Kid-Friendly, Eat-the-Rainbow Foods to Boost Vitamin C (and Immunity)
Looking for healthy recipes for kids? Start with five colorful choices.
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As the cold season approaches and Covid-19 hangs on, we’re all looking for ways to support our immune systems, especially for our kids. One key defense starts with eating healthy meals. While getting enough sleep and exercise and practicing good hygiene are also essential, Jennifer Tyler Lee, mother of two and co-author of the cookbook Half the Sugar, All the Love, says kids should follow three simple principles when eating to support immunity: eat a balanced diet, reduce their intake of added sugar, and boost their intake of vitamin C.
Tyler Lee says that these steps are the building blocks for healthy living. While eating a balanced diet helps ensure proper nutrition, it’s also important to limit added sugar, especially because more than seventy percent of processed and packaged food are loaded with unnecessary calories. “When you cook for yourself and focus on nutrient-rich veggies and fruits, you will have the added benefit of reducing sugar,” says Tyler Lee, a nutrition expert. Specifically, since our bodies don’t produce or store vitamin C, it’s vital to include sources of it in our diets to support immunity and help reduce the risk of chronic disease.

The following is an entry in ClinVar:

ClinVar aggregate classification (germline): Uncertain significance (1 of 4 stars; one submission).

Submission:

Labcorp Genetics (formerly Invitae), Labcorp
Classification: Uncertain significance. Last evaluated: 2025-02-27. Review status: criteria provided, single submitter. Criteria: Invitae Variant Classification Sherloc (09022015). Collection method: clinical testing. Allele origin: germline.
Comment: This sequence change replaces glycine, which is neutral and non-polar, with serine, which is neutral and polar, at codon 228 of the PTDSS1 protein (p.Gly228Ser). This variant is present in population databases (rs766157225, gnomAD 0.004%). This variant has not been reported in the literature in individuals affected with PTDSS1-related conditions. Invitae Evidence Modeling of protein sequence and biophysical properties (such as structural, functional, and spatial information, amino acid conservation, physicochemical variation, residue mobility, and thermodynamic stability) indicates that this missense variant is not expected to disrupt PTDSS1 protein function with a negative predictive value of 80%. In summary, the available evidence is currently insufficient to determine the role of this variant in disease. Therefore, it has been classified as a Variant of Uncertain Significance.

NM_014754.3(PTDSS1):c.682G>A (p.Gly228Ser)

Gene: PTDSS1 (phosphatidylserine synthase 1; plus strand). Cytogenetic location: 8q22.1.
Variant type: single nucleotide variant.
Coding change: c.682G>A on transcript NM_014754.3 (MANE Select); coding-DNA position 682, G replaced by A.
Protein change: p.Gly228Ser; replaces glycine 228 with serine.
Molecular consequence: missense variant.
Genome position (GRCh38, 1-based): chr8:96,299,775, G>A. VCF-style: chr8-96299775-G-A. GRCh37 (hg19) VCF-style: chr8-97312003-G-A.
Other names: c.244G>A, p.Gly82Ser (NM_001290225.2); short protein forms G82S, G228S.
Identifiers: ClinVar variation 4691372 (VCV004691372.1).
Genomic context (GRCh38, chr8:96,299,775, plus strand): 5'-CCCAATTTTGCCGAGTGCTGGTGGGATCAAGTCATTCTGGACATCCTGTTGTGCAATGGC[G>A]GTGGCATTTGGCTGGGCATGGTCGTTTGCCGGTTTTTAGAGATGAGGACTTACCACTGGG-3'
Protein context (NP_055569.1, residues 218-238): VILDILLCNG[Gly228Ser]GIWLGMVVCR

Kid-friendly rainbow of colors
Boosting vitamin C and encouraging kids to eat well can start by following a rainbow of five colors (more on that below), says Tyler Lee, creator of Crunch a Color, an award-winning card game to motivate kids to eat healthy meals and have fun. “Think about colors and instruments in a symphony. When there are many instruments in a symphony, it can be lovely. Veggies and fruits are like that, too,” she says. “Varying colors is an easy way to increase variety in your diet. The more variety you can build with nutrient-dense ingredients, the better it is for you.”
Tyler Lee first became serious about nutrition as a parent of a picky eater. Pasta and peas, she laughs, was the main dish her then-toddler daughter, now a teen, would eat. The secret to inspiring finicky eaters is to have kids cook their own food because they’re more likely to eat well, she says. “Cooking together is like a craft activity. It’s not really about the end product. It’s about the process of exploring and spending time together.”
Taking your children to the farmers’ market and finding a new ingredient or talking to farmers about which veggies they are growing are all part of cooking, says Tyler Lee, who teaches virtual cooking classes showcasing kid-friendly, healthy recipe ideas. “It’s developing an appreciation and a love for the food that you eat.”
The value of vitamin C